Friday, January 20, 2012

First District Dismisses Appeal Challenging Trial Court’s Refusal to Compel Arbitration of “Individual” PAGA Claims: Reyes v. Macy’s, Inc.

On January 19, 2012, the First District (Division 3) published its opinion in Reyes v. Macy’s, Inc., __ Cal.App.4th __ (2012), which dismissed Macy’s appeal “from an order granting Macy’s motion to compel arbitration of plaintiff’s individual claims but denying the request to dismiss class allegations and plaintiff’s claim under the Labor Code Private Attorneys General Act of 2004 (PAGA)….” See Slip Opinion, at 1. As reasoned by the Court, the trial court's ruling on Macy's motion to dismiss the class allegations and the PAGA claim was a non-appealable interlocutory order, and could not be construed as a denial of the motion to compel arbitration insofar as Macy’s did not seek to compel arbitration of the class allegations and the PAGA claim. See Slip Opinion, at 2-3.

In reaching its holding, the Court expressly rejected Macy’s argument that the trial court’s failure to order arbitration of plaintiff’s individual PAGA claim affected a denial, in part, of the motion to compel arbitration. Relying on the analysis of Brown v. Ralphs Grocery Co., 197 Cal.App.4th 489 (2011) – previously discussed here and here – and Arias v. Superior Court, 46 Cal.4th 969 (2009), the Court reasoned that a “plaintiff may not and does not bring the PAGA claim as an individual claim, but ‘as the proxy or agent of the state’s labor law enforcement agencies.” See Slip Opinion, at 3. As further explained by the Court, a PAGA action can only be pursued as a representative claim. See id., at 4 (“The PAGA statute does not enable a single aggrieved employee to litigate his or her claims, but requires an aggrieved employee ‘on behalf of herself or himself and other current or former employees to enforce violations of the Labor Code by their employers.’”) (emphasis in original). Based thereon, the Court expressly rejected the conclusions of three Federal District Court opinions finding that PAGA claims were “personal” claims which an individual employee could agree were arbitrable in the first instance:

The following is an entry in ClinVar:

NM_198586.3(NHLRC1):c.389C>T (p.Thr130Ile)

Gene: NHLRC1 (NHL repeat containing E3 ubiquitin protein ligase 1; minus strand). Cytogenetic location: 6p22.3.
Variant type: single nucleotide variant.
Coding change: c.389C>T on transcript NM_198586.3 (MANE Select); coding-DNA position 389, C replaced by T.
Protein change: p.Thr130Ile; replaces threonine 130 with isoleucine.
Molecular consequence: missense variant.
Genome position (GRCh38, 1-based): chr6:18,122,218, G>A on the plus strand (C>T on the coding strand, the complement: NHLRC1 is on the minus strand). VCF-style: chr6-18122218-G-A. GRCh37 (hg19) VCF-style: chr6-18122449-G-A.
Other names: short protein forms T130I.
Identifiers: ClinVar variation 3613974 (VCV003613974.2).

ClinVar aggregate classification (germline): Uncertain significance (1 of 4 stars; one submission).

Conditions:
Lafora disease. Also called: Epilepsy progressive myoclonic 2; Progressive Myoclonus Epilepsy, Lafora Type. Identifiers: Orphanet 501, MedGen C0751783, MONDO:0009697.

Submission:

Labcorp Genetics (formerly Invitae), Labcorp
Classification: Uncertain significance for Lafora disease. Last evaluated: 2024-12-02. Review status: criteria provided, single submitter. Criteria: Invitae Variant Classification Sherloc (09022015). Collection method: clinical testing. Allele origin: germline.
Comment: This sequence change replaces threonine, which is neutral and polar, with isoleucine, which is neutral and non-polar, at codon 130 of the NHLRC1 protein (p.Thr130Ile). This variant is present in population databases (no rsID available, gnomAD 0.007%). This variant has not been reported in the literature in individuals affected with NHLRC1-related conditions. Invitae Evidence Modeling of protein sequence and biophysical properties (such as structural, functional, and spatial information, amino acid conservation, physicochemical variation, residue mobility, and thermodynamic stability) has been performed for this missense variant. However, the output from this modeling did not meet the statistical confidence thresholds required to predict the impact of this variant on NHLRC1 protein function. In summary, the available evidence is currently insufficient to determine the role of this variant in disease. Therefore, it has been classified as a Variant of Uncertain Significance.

Macy’s argues that Machado was incorrectly decided, relying on three district court cases for the proposition that PAGA permits plaintiffs to maintain individual claims. (See Grabowski v. Robinson (S.D.Cal. Sept. 19, 2011, No. 10cv1658-WQH-MDD) 2011 U.S.Dist. Lexis 105680; Valle v. Lowe’s HIW, Inc. (N.D.Cal. Aug. 22, 2011[]) 2011 U.S.Dist. Lexis 93639; Quevedo v. Macy’s, Inc. (C.D.Cal., June 16, 2011[]) 2011 U.S.Dist. Lexis 83046.) None of these cases, however, addresses PAGA’s statutory language and purpose. They rely on AT&T Mobility LLC v. Concepcion (2011) 563 U.S. __ [179 L.Ed.2d 742, 131 S.Ct. 1740], which does not address the question of whether a PAGA claim may be asserted individually. The court in Brown v. Ralphs Grocery Co., supra, 197 Cal.App.4th 489 pointed out that Quevedo v. Macy’s, Inc. failed to mention Machado, although Machado explicitly concluded that a PAGA claim cannot be brought on an individual basis. (197 Cal.App.4th at p. 503, fn. 8.)